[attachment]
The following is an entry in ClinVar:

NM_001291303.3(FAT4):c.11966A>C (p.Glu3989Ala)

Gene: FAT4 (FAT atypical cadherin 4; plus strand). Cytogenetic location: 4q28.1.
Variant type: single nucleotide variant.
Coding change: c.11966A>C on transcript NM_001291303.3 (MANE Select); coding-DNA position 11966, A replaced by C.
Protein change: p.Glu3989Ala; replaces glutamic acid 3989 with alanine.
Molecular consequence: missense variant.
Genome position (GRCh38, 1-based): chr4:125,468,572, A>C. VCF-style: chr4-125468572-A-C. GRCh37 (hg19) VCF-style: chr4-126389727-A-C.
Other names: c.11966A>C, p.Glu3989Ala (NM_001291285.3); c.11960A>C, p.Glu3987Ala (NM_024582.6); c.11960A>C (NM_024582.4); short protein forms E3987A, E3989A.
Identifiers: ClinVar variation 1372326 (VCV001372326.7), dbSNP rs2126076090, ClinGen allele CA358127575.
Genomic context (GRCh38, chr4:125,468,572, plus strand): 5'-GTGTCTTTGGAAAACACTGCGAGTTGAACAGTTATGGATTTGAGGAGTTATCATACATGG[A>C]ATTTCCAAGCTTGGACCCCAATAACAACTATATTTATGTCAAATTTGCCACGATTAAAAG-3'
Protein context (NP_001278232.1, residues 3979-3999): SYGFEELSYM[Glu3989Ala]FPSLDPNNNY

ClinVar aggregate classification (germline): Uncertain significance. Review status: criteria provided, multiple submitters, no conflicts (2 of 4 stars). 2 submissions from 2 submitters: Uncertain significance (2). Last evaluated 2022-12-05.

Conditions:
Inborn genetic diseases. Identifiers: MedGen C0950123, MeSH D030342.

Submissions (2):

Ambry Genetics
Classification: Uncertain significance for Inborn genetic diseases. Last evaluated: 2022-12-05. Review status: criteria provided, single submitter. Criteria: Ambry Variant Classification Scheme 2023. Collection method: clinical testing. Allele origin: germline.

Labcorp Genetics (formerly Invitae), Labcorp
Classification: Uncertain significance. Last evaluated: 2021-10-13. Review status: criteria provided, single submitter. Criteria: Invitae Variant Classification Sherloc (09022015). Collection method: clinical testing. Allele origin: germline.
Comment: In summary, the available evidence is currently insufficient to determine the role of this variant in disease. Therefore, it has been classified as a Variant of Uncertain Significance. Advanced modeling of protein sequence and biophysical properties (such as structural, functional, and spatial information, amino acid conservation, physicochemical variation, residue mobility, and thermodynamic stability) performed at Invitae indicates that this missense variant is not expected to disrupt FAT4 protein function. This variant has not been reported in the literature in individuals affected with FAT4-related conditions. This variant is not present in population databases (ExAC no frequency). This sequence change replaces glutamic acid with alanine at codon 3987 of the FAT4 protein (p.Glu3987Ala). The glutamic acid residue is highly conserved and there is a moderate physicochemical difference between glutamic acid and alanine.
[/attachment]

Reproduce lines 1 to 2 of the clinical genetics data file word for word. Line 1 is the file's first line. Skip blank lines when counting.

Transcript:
The following is an entry in ClinVar:

NM_001291303.3(FAT4):c.11966A>C (p.Glu3989Ala)